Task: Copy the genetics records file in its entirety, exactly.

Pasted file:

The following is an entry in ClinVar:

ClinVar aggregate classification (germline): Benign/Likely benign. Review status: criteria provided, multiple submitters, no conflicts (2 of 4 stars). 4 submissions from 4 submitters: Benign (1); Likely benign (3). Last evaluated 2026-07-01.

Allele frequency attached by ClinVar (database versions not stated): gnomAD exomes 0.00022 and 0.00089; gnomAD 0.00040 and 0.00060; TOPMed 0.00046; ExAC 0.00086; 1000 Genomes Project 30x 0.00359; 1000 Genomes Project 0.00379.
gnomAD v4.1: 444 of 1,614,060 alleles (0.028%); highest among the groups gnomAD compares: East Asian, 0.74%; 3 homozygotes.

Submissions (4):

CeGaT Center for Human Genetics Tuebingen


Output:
The following is an entry in ClinVar:

ClinVar aggregate classification (germline): Benign/Likely benign. Review status: criteria provided, multiple submitters, no conflicts (2 of 4 stars). 4 submissions from 4 submitters: Benign (1); Likely benign (3). Last evaluated 2026-07-01.

Allele frequency attached by ClinVar (database versions not stated): gnomAD exomes 0.00022 and 0.00089; gnomAD 0.00040 and 0.00060; TOPMed 0.00046; ExAC 0.00086; 1000 Genomes Project 30x 0.00359; 1000 Genomes Project 0.00379.
gnomAD v4.1: 444 of 1,614,060 alleles (0.028%); highest among the groups gnomAD compares: East Asian, 0.74%; 3 homozygotes.

Submissions (4):

CeGaT Center for Human Genetics Tuebingen